Ki-67: a marker of proliferating cells

Ki-67 is a highly protease-sensitive nuclear protein expressed in two isoforms (345 kDa and 395 kDa), both of which are identified by the antibody clone Ki-67. The Ki-67 antigen is essential for cell proliferation and its expression is restricted to the cycling cells. It is detected in G1, S, G2 and M phase, whereas it is absent in cells which are in G0 phase, and it is not associated with DNA repair processes. Ki-67 thus represents an important tool for detection of proliferating cells, which is of great importance in tumor diagnostics and is commonly used as a prognostic factor in cancer studies.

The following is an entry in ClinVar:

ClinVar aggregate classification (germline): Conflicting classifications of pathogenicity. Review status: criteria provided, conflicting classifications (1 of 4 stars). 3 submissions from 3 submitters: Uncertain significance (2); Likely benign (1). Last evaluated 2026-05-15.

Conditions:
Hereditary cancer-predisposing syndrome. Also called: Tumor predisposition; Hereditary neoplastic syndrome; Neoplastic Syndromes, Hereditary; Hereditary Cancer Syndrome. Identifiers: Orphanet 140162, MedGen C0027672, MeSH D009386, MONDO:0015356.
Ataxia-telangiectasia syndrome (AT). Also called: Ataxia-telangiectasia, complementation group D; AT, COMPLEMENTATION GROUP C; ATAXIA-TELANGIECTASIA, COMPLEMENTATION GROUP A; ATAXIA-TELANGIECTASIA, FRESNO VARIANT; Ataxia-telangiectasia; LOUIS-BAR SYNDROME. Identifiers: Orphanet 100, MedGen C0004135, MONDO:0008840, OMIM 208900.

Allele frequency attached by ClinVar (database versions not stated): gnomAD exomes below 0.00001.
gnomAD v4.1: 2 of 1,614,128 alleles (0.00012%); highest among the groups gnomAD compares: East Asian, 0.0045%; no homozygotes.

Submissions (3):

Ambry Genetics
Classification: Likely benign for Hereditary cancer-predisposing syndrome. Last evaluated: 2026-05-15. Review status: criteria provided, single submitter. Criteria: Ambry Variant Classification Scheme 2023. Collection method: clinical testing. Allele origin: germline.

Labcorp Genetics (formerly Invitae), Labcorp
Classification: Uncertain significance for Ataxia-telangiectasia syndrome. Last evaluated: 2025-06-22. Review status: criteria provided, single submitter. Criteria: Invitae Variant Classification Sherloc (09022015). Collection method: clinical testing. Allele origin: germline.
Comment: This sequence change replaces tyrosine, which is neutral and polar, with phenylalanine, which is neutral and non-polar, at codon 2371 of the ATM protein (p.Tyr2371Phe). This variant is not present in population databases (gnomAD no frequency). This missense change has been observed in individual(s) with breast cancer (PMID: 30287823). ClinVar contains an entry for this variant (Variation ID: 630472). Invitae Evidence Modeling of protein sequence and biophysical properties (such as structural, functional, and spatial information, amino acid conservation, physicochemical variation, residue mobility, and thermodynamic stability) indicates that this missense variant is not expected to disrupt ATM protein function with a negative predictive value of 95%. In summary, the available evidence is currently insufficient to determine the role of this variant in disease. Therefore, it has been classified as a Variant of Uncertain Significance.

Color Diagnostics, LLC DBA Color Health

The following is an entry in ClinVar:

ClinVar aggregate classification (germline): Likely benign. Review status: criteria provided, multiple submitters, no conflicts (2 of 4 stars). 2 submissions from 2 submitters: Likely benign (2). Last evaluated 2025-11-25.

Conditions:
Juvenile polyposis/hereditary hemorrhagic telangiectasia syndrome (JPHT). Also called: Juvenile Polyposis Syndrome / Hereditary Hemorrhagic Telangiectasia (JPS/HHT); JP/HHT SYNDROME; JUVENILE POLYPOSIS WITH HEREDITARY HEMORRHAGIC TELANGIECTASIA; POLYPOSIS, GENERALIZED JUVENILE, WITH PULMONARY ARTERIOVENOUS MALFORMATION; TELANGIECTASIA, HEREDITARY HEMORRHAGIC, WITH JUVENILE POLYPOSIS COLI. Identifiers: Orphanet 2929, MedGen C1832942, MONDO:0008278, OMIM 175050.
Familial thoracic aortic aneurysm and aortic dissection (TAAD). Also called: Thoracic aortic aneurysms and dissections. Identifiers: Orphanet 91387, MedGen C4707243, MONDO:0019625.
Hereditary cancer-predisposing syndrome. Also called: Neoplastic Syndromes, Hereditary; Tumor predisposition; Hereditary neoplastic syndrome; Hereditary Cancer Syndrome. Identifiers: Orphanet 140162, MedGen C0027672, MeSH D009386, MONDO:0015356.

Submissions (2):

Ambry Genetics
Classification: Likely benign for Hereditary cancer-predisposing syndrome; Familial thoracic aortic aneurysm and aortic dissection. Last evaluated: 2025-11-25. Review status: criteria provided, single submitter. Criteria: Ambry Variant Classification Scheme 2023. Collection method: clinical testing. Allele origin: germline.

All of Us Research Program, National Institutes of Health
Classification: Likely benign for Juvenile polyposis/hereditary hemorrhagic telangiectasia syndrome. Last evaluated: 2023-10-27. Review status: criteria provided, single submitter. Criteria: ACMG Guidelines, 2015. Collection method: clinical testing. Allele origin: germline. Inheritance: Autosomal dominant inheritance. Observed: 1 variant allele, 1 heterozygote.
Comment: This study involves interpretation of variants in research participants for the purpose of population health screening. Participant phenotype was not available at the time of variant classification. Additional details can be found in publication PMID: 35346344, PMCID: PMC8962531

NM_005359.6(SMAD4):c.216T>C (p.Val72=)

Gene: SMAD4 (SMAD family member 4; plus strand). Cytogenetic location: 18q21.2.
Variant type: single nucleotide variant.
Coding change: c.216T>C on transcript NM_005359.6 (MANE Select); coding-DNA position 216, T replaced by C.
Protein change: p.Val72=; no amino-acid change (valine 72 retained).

Mouse monoclonal antibody Ki-67 is that original clone, which has been used to identify and define Ki-67 antigen.

It is suitable for Western blotting, immunohistochemistry, flow cytometry, and immunocytochemistry. It reacts also with bovine Ki-67 protein.

Currently available formats:



Fig. 1: Immunocytochemistry detection of Ki-67 in U2OS cell line (human osteosarcoma) using monoclonal antibody Ki-67 (green). Cell nuclei stained with DAPI (blue).

Fig. 2: Flow cytometry analysis (surface staining) of HEK-293 cells with anti-Ki-67 (clone Ki-67) PE-Cy™7.

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